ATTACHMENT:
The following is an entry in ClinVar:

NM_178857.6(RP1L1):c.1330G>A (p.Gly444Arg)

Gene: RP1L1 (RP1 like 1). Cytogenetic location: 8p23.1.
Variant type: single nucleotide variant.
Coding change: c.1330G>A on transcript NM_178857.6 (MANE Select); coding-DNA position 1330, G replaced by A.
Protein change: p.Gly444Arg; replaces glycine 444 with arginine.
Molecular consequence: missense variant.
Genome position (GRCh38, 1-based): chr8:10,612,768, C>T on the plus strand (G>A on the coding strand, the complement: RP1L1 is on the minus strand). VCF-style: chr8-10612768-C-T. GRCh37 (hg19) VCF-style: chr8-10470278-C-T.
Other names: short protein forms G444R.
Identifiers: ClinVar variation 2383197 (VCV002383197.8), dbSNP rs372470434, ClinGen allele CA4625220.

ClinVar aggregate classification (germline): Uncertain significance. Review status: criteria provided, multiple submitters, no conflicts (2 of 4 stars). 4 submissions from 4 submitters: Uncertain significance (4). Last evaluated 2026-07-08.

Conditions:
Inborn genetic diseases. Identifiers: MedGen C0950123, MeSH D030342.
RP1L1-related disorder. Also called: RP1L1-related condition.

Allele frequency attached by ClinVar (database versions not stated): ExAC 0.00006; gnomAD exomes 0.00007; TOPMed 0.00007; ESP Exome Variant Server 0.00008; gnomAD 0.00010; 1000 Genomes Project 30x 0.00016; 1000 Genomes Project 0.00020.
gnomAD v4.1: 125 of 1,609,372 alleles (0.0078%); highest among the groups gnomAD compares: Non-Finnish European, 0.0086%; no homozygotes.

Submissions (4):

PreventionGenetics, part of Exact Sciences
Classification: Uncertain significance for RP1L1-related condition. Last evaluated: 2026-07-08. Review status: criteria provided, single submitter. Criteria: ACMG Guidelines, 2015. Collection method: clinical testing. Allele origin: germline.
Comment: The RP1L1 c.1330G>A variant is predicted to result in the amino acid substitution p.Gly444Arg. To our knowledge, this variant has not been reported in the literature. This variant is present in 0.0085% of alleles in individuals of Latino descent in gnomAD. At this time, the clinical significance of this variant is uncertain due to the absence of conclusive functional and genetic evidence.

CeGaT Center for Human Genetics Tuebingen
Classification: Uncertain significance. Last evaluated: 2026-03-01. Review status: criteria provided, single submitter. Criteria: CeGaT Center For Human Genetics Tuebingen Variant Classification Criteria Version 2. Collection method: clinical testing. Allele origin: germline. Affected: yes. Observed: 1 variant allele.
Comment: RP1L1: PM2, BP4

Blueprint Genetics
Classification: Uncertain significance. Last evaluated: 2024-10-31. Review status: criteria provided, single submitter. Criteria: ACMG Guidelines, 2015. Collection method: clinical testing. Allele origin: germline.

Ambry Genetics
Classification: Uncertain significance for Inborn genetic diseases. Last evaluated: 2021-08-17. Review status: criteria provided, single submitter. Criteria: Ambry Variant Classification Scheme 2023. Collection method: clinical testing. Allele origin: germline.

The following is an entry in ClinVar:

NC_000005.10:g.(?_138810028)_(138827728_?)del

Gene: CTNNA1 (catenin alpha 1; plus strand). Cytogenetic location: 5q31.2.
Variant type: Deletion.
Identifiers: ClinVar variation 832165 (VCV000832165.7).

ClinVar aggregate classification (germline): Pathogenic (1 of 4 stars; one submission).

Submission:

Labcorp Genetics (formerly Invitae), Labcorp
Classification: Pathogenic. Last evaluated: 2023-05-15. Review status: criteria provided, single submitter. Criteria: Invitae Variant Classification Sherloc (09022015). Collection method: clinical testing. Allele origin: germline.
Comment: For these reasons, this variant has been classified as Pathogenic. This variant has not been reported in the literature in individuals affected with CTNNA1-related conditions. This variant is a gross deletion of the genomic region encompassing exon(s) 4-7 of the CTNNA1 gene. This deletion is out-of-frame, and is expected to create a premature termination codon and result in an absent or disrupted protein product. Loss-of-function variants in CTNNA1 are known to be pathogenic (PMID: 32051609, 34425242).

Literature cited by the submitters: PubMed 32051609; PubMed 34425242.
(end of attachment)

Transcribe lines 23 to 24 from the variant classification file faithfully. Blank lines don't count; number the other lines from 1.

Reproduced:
Comment: RP1L1: PM2, BP4

Blueprint Genetics